‘Spandau: The Secret Diaries’ by Albert Speer – Review

Albert Speer was the architect of the Third Reich, designing – amongst other projects – the infamous Reich Chancellery and the Nuremberg Rally Site. Part of that Rally Site was the ‘Cathedral of Light’ in the photo above. This employed a groundbreaking use of light and shade, creating an awe-inspiring effect on anyone watching the Nazi spectacles. Speer was undoubtedly a fantastic architect, albeit the architect of a tyrannical regime.

Albert Speer in his architectural years, with Hitler, at the Paris Exhibition, 1937.

Subsequent to his years as architect for Hitler, Speer was promoted to Minister of Armaments for most of the Second World War. From 1942 to April 1945, Speer knowingly and willingly used millions of forced labourers, including those from concentration camps, to fuel the Nazi War-Machine. This adherence to Nazi ideology and degradation of millions of forced labourers was what sentenced him to 20 years imprisonment at the Nuremberg Trials.

Speer in his darker days as Minister of Armaments.

Speer’s years in prison is where his book: Spandau: The Secret Diaries begins. The book is collated from a selection of over 25,000 clandestine notes Speer sent to the outside world. This element of secrecy about his writing makes for an exciting read, as if we too are a part of this profanation. Speer had to hide his writings in his underwear, then, through the aid of a prison guard, send his writings to friends and family.

The captivating aspect of this book is the psychological journey which Speer goes through. You are on this 20 year voyage with him over 450 pages, and you really build up a rapport with the man in turmoil. Speer is struggling with guilt, boredom, frustration and finally fear of what the angry world will think of a Nazi after he is freed. This psychological struggle is fascinating, and reveals a distinctly human aspect to Speer which biographies and historical essays neglect. Speer was a human with human sentience, and it is easy to forget that, simply denouncing him as a monster.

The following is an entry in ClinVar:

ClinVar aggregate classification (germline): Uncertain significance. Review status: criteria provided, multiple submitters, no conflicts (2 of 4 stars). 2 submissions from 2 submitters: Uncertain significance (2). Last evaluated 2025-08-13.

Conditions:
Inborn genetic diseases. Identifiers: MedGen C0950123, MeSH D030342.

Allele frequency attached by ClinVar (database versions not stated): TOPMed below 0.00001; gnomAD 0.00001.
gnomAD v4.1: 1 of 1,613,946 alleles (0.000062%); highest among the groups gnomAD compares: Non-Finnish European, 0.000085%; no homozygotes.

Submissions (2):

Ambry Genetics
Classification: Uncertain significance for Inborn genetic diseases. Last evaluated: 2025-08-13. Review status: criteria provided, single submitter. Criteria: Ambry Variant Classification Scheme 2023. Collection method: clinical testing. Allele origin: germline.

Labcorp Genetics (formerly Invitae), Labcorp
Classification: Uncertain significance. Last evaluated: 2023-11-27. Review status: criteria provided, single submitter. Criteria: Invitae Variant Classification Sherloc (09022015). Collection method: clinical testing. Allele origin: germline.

Speer tending the garden at Spandau Prison. This was one of the only ways Speer could satisfy his insatiable boredom.

In seeing such real aspects of Speer in the book, one does empathise with Speer and his plight. It sounds unfathomable to even begin to imagine that one could do this with an anti-Semite who helped elongate the War, causing millions of innocent deaths, but it is the case.

Speer was truly repentant about his evil deeds, a young man captivated by Hitler and intoxicated by Hitler’s adoration. Speer was brainwashed, a man who threw his life away as a result of Hitler’s indoctrination. Speer wasted his life and millions of others for Hitler and the Nazis, and Speer takes full responsibility for this.

However, there is still an attraction to Hitler. Speer is a man psychologically torn. Part of him realises the disgusting wrong-doings of Hitler, yet there is another aspect of his psyche that adores Hitler, proclaiming Hitler as one of the greatest men to ever live. This contrast is pitiful, as Speer, 20 years after Hitler’s death, is still a pawn under Hitler’s control.

All in all I would highly recommend this book. If you enjoy History, Psychology, Art, Architecture, Politics, or just a great story, then this book will definitely suit you. Spandau: The Secret Diaries is one of my all-time favourite reads, I hope it can be for you too.


Spandau: The Secret Diaries can be bought here at  https://www.amazon.co.uk/dp/B00RWM48FW/ref=olp_product_details?_encoding=UTF8&me=


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